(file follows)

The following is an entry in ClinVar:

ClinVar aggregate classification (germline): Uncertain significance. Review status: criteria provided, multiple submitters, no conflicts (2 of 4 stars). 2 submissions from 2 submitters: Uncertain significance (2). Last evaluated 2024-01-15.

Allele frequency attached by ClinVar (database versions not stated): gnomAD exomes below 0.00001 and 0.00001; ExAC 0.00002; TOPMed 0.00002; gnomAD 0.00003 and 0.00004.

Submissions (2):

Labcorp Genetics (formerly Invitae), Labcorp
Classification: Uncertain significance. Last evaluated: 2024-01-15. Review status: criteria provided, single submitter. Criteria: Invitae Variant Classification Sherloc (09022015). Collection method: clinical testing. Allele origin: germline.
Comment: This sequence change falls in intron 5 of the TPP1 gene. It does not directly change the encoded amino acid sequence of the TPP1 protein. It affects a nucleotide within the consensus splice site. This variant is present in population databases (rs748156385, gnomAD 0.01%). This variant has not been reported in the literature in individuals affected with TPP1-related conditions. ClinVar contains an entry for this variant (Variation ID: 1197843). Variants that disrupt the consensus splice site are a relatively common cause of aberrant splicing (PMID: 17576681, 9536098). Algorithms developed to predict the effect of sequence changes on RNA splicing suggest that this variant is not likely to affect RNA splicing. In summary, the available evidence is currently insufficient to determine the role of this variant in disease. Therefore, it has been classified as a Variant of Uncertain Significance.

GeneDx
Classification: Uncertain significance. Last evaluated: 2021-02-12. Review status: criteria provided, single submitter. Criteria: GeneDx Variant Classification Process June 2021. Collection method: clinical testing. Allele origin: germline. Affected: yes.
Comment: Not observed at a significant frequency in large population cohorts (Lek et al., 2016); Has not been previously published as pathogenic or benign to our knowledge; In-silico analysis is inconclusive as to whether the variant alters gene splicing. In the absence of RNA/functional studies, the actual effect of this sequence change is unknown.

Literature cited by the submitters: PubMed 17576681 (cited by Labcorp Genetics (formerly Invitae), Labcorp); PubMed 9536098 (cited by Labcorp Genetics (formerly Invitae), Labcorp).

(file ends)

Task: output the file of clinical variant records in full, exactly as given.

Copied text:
The following is an entry in ClinVar:

ClinVar aggregate classification (germline): Uncertain significance. Review status: criteria provided, multiple submitters, no conflicts (2 of 4 stars). 2 submissions from 2 submitters: Uncertain significance (2). Last evaluated 2024-01-15.

Allele frequency attached by ClinVar (database versions not stated): gnomAD exomes below 0.00001 and 0.00001; ExAC 0.00002; TOPMed 0.00002; gnomAD 0.00003 and 0.00004.

Submissions (2):

Labcorp Genetics (formerly Invitae), Labcorp
Classification: Uncertain significance. Last evaluated: 2024-01-15. Review status: criteria provided, single submitter. Criteria: Invitae Variant Classification Sherloc (09022015). Collection method: clinical testing. Allele origin: germline.
Comment: This sequence change falls in intron 5 of the TPP1 gene. It does not directly change the encoded amino acid sequence of the TPP1 protein. It affects a nucleotide within the consensus splice site. This variant is present in population databases (rs748156385, gnomAD 0.01%). This variant has not been reported in the literature in individuals affected with TPP1-related conditions. ClinVar contains an entry for this variant (Variation ID: 1197843). Variants that disrupt the consensus splice site are a relatively common cause of aberrant splicing (PMID: 17576681, 9536098). Algorithms developed to predict the effect of sequence changes on RNA splicing suggest that this variant is not likely to affect RNA splicing. In summary, the available evidence is currently insufficient to determine the role of this variant in disease. Therefore, it has been classified as a Variant of Uncertain Significance.

GeneDx
Classification: Uncertain significance. Last evaluated: 2021-02-12. Review status: criteria provided, single submitter. Criteria: GeneDx Variant Classification Process June 2021. Collection method: clinical testing. Allele origin: germline. Affected: yes.
Comment: Not observed at a significant frequency in large population cohorts (Lek et al., 2016); Has not been previously published as pathogenic or benign to our knowledge; In-silico analysis is inconclusive as to whether the variant alters gene splicing. In the absence of RNA/functional studies, the actual effect of this sequence change is unknown.

Literature cited by the submitters: PubMed 17576681 (cited by Labcorp Genetics (formerly Invitae), Labcorp); PubMed 9536098 (cited by Labcorp Genetics (formerly Invitae), Labcorp).